In his Romans commentary, Calvin, commenting on Romans 5:18, writes the following: “Paul makes grace common to all men, not because it in fact extends to all, but because it is offered [exposita est] to all.”56 Then he adds, “Although Christ suffered for the sins of the world, and is offered [offerre] by the goodness of God without distinction to all men, yet not all receive Him.”57 Calvin uses two different terms here: to set forth and to offer. The Latin term offerre can likewise mean to show or to exhibit. No doubt, a case could be made that Calvin is using these words as synonyms in this context. But a case can also be made that Calvin employs different terms in order to enrich and capture the full idea he wishes to convey. Indeed, the term offerre can also mean to offer, to present (for the taking or for acceptance); and in ecclesiastical Latin it gains the sense of to offer to God, to consecrate or dedicate, to devote.58 Consequently, we must let context determine meaning. Here Calvin draws a distinction between the offer of grace to all and the extending or receiving of what is offered. What is to be noted is that the offer is according to “the goodness of God” to all people “without distinction.” Hence his use of the phrase “Paul makes grace common to all men.” Also to be noted is that to limit the word offerre to the idea of a mere “exhibit” or “display” renders Calvin's sentence meaningless. Key is the phrase, “not all receive Him [Christ].” If Christ's sacrificial work is merely “displayed” to all people and not “offered,” the question of receiving Christ is irrelevant, for there is nothing to be received in a mere display. Calvin appears to use the word offerre as it corresponds to the word receive (apprehendere), a term that means to take hold of, to seize.59 Thus, his meaning is that what is offered is to be received, is to be seized, but of course not all do.J. Mark Beach, "Calvin's Treatment of the Offer of the Gospel and Divine Grace," MAJT 22 (2011): 63–64.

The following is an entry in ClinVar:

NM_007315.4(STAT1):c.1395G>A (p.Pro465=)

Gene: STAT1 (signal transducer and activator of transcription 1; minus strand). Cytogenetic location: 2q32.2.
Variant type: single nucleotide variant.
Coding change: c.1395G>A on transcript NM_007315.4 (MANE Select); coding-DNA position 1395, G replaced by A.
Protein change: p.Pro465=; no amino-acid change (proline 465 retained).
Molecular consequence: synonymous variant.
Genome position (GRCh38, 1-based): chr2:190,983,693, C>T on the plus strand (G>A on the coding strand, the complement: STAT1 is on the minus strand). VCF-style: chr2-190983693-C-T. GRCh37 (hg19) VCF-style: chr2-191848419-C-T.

56. “Communem omnium gratiam facit, quia omnibus exposita est, non quod ad omnes extendatur re ipsa,” John Calvin, Ioannis Calvini Opera quae supersunt omnia, ed. J. W. Baum, A. E. Cunitz, and E. Reuss, 59 volumes, Corpus Reformatorum (Braunschweig: Schwetschhke, 1863-1900), 49:101, hereafter cited as CO; English translations of Calvin‟s commentaries are taken from the Calvin Translation Society edition (Edinburgh, 1843-1855), cited as CTS, and from Calvin‟s New Testament Commentaries, ed. David W. Torrance and Thomas F. Torrance, 12 volumes (Grand Rapids: Eerdmans, 1963-74), cited as CNTC (here, CNTC, Rom. 5:18 [1540/‟51/‟56], 117-118).
57. Calvin, Comm. Rom. 5:18 [1540/‟51/‟56], “Nam etsi passus est Christus pro peccatis totius mundi, atque omnibus indifferenter Dei benignitate offertur, non tamen omnes apprehendunt.” CO, 49:101; CNTC, 117-118.
58. See Charlton T. Lewis, ed., A Latin Dictionary: Lewis and Short (Oxford: The Clarendon Press, 1879), 1259; P. G. W. Glare, ed., Oxford Latin Dictionary (Oxford: Clarendon, 1996), 1242-43; Leo F. Stelten, Dictionary of Ecclesiastical Latin (Peabody, Mass.: Hendrickson Publishers, Inc., 1995), 179.
59. See Charlton T. Lewis, ed., A Latin Dictionary, 143.